Barrett's Esophagus is a condition of the distal esophagus in which the normal
mucosa is replaced by a different kind of lining. This is thought to be an
adaptive response to protect from acid and bile. This is a pre-cancerous condition
and requires regular endoscopic surveillance by a gastroenterologist.
When the distal esophageal mucosa (inner lining) has been exposed to a large
amount of acid and bile salts for a long time, the lining changes it's nature
(metaplasia) to accommodate this hostile environment. These changes include
the development of gastric (stomach) and intestinal type mucosa in the distal
esophagus (specialized columnar epithelium). The distal esophageal mucosa that
has undergone two stages of character change (gastric to intestinal metaplasia)
has the potential to become malignant.
The risk factors for Barrett's esophagitis are: hiatus hernia, incompetent
lower esophageal sphincter, hyperacidity and acid reflux, and an incompetent
pyloric sphincter. The latter promotes bile reflux from the duodenum into
the stomach and finally up to the esophagus.
The risk factors for developing
malignancy in BARRETT's esophagus are: 1) large hiatal hernia > 3cm, 2) length of Barrett's mucosa > 7cm,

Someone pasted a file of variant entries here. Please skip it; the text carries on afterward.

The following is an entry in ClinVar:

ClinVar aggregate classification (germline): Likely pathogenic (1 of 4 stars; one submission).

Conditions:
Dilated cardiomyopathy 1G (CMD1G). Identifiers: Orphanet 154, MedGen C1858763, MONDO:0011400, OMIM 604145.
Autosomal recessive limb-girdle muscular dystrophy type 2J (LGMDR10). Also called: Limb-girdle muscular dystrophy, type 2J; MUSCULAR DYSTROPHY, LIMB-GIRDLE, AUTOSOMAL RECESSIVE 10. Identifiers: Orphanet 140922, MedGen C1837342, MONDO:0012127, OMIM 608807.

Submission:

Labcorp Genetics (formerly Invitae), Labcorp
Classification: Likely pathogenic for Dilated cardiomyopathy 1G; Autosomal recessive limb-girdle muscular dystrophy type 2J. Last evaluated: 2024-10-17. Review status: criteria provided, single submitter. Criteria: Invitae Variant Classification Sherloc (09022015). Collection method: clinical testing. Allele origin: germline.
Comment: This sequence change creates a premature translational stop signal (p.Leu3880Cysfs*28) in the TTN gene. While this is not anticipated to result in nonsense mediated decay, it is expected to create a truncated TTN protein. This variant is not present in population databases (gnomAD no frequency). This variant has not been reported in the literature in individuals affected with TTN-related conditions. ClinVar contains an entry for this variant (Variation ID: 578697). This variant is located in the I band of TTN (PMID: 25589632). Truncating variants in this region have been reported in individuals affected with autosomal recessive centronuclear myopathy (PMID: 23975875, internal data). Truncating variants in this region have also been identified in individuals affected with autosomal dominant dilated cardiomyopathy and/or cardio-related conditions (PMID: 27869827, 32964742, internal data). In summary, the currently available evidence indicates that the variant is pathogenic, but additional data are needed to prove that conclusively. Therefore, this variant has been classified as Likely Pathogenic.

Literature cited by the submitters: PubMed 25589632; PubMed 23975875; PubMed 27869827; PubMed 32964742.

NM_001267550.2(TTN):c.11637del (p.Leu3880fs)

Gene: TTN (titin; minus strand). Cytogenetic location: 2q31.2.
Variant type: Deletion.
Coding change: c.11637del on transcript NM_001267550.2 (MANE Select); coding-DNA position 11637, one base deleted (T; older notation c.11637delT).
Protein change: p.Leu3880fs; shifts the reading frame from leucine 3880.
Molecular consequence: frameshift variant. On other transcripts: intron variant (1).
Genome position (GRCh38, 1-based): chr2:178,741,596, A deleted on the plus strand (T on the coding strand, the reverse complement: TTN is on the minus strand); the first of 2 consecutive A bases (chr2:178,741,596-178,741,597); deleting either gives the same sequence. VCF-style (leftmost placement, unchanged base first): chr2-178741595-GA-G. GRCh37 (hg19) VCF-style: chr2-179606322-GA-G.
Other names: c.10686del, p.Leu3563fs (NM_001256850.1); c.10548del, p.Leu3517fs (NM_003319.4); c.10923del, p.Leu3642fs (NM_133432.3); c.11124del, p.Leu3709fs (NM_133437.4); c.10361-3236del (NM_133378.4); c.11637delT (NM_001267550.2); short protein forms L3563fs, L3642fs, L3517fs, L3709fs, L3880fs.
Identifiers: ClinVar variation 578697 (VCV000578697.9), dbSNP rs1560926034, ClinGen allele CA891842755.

and 3) presence of dysplasia at the time of surveillance.
Treatment of Barrett's esophagitis is treatment of reflux related symptoms
and signs. However Barrett's patients are in need of periodic surveillance
to watch for developing malignancy. Neither the lack of reflux symptoms,
nor the treatment of reflux through medical or surgical methods eliminate
the need for this surveillance. We have seen three patients with Barrett's
esophagitis associated with severe peptic esophagitis, which developed carcinoma
during a short follow-up interval. The only other common denominator in all
three was rapid healing of the peptic inflammatory process by a proton pump
inhibitor. We have never seen progression or regression of the Barrett's
lining with medical or surgical treatment of reflux. However, others have
reported regression in patients with short segment Barrett's and no hiatal
hernia. Laser ablation of the abnormal mucosa and endoscopic mucosectomy
are amongst the new and promising therapeutic endeavors.